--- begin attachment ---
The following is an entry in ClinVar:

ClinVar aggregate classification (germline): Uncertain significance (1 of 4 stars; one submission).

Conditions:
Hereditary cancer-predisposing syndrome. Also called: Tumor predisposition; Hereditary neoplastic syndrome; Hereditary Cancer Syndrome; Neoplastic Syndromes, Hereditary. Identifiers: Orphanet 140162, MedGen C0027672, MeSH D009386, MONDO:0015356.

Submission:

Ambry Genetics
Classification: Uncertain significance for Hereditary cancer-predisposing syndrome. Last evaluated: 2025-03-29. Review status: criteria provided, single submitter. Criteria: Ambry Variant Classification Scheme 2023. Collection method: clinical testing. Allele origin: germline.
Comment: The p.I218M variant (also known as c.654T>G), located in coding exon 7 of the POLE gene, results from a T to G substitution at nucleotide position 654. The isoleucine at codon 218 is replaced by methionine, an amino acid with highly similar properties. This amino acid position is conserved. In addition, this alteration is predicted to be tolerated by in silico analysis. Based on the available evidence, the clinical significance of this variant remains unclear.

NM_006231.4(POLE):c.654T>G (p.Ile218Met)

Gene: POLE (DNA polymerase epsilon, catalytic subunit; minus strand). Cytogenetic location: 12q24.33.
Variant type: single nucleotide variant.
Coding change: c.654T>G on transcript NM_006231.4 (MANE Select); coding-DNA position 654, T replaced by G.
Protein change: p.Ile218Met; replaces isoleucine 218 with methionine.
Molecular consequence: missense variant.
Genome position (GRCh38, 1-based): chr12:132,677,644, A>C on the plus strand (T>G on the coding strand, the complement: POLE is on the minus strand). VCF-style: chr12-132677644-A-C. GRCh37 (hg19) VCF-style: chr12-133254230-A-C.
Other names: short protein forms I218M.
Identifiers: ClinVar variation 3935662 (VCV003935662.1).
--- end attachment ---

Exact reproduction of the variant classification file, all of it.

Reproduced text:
The following is an entry in ClinVar:

ClinVar aggregate classification (germline): Uncertain significance (1 of 4 stars; one submission).

Conditions:
Hereditary cancer-predisposing syndrome. Also called: Tumor predisposition; Hereditary neoplastic syndrome; Hereditary Cancer Syndrome; Neoplastic Syndromes, Hereditary. Identifiers: Orphanet 140162, MedGen C0027672, MeSH D009386, MONDO:0015356.

Submission:

Ambry Genetics
Classification: Uncertain significance for Hereditary cancer-predisposing syndrome. Last evaluated: 2025-03-29. Review status: criteria provided, single submitter. Criteria: Ambry Variant Classification Scheme 2023. Collection method: clinical testing. Allele origin: germline.
Comment: The p.I218M variant (also known as c.654T>G), located in coding exon 7 of the POLE gene, results from a T to G substitution at nucleotide position 654. The isoleucine at codon 218 is replaced by methionine, an amino acid with highly similar properties. This amino acid position is conserved. In addition, this alteration is predicted to be tolerated by in silico analysis. Based on the available evidence, the clinical significance of this variant remains unclear.

NM_006231.4(POLE):c.654T>G (p.Ile218Met)

Gene: POLE (DNA polymerase epsilon, catalytic subunit; minus strand). Cytogenetic location: 12q24.33.
Variant type: single nucleotide variant.
Coding change: c.654T>G on transcript NM_006231.4 (MANE Select); coding-DNA position 654, T replaced by G.
Protein change: p.Ile218Met; replaces isoleucine 218 with methionine.
Molecular consequence: missense variant.
Genome position (GRCh38, 1-based): chr12:132,677,644, A>C on the plus strand (T>G on the coding strand, the complement: POLE is on the minus strand). VCF-style: chr12-132677644-A-C. GRCh37 (hg19) VCF-style: chr12-133254230-A-C.
Other names: short protein forms I218M.
Identifiers: ClinVar variation 3935662 (VCV003935662.1).